John Mayall

Saturday, October 18, at Wilbert's.

Hans Hofmann: Selections From the Berkeley Art Museum Collection Akron Art Museum, 70 East Market Street, Akron Through January 23, 330-376-9185.
While the late Alexis Korner more rightly deserves the "Father of British Blues" tag, John Mayall is certainly the U.K.'s most enduring blues artist. And a not-too-shabby talent scout to boot. After his band's lead guitar slot had catapulted Eric Clapton, Peter Green, and Mick Taylor, each in his turn, to greater recognition during the '60s, the venerable guitar/keyboard/harmonica man began changing band formats with virtually every new album. This, in turn, elevated more careers, and revealed Mayall as a restless and inventive musician -- and one of the blues world's most eclectic contributors.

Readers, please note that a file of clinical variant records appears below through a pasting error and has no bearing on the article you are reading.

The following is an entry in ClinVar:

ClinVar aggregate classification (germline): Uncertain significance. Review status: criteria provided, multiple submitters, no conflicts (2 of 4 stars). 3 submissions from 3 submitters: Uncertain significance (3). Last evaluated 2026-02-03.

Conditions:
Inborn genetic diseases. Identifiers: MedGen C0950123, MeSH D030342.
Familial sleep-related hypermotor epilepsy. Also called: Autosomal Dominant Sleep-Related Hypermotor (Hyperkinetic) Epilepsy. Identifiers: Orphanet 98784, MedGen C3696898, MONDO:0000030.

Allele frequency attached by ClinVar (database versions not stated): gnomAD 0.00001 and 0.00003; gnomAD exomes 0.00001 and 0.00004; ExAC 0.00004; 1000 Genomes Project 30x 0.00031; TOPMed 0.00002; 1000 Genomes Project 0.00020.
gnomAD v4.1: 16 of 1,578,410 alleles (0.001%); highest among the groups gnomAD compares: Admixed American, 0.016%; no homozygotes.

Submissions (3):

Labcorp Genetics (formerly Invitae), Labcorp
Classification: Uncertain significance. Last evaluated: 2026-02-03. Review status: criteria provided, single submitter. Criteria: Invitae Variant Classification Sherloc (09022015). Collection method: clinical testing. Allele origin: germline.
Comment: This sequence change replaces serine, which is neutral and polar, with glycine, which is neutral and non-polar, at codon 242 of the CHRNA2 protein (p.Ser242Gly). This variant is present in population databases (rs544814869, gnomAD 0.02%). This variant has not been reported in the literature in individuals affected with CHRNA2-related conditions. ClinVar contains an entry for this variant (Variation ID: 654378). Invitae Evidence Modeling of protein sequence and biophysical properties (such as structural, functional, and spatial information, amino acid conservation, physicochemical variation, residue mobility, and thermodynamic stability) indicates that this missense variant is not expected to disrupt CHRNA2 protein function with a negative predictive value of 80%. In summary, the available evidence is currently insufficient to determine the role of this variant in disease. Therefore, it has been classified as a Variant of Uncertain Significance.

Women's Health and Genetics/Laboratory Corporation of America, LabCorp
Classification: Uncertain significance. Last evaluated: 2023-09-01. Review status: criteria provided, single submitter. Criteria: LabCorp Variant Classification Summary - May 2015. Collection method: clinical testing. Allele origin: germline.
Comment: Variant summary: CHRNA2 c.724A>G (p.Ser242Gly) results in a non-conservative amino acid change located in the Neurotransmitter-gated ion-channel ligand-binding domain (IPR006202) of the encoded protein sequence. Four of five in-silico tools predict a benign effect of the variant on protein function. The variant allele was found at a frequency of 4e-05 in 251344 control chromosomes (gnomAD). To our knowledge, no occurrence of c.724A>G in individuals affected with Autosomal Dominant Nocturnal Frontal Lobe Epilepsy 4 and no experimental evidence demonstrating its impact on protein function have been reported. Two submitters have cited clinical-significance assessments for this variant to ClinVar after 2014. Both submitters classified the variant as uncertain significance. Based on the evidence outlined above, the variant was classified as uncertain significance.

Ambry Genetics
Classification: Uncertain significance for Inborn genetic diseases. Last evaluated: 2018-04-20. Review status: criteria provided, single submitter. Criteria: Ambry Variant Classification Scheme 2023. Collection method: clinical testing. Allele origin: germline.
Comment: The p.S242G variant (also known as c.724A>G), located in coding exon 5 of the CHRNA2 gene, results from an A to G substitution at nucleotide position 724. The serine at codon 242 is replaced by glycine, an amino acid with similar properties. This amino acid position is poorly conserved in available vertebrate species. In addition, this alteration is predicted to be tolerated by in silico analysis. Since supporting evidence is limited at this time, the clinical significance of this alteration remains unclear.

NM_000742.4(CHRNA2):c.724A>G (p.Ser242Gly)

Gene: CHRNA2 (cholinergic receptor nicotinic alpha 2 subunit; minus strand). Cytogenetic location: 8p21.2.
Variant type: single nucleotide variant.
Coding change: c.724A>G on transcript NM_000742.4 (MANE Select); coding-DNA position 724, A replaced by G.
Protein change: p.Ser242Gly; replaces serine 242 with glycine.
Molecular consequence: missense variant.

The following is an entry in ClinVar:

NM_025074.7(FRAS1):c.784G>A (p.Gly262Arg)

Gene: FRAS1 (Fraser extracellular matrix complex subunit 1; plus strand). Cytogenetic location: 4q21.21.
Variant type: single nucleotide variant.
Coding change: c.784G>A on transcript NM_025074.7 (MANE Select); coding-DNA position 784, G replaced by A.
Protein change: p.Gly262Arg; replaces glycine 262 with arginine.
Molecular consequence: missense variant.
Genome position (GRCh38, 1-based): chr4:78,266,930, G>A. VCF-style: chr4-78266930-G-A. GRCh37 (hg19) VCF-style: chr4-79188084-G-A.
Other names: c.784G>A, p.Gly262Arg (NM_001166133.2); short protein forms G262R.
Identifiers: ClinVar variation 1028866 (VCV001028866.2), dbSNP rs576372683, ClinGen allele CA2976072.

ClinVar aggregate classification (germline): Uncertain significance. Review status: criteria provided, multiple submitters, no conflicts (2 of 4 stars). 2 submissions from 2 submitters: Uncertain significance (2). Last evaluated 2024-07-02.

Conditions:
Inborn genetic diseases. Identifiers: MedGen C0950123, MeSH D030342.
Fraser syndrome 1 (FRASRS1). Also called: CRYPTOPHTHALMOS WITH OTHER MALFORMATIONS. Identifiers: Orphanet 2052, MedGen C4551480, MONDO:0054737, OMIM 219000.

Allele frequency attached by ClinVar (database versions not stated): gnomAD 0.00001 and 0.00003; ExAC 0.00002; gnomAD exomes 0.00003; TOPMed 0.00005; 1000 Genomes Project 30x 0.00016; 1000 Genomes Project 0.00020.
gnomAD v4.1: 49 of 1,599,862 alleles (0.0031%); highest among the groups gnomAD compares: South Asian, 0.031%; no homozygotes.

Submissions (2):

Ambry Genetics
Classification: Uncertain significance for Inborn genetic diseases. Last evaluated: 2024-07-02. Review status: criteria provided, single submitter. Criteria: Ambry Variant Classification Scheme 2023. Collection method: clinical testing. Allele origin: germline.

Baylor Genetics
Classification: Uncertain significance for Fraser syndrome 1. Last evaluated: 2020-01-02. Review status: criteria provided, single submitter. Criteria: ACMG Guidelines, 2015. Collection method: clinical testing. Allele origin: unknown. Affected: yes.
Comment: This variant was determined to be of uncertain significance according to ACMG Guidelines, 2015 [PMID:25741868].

Mayall's original four-piece Bluesbreakers format gave way to a big horn band, which would spawn the inventive British jazz-rock outfit Colosseum. Next came the revolutionary drummerless acoustic quartet featured on Mayall's 1969 release The Turning Point. This group would later make waves on its own as Mark-Almond. The morphing continued and included various established jazz, R&B, and blues players. Through it all, Mayall emulated classic blues artists by using the idiom as a very personal vehicle, as likely to make a social comment as sing about love gone wrong.

Things seem to have settled. Since the mid-'90s, lead guitarist Buddy Whittington and drummer Joe Yuele have been mainstays in an instrumental lineup close to that of the old days. Mayall's recorded work over the last decade is easily among his best. The latest, Stories, fits right in, thanks in no small measure to Whittington's atmospherics and Yuele's solid bottom.

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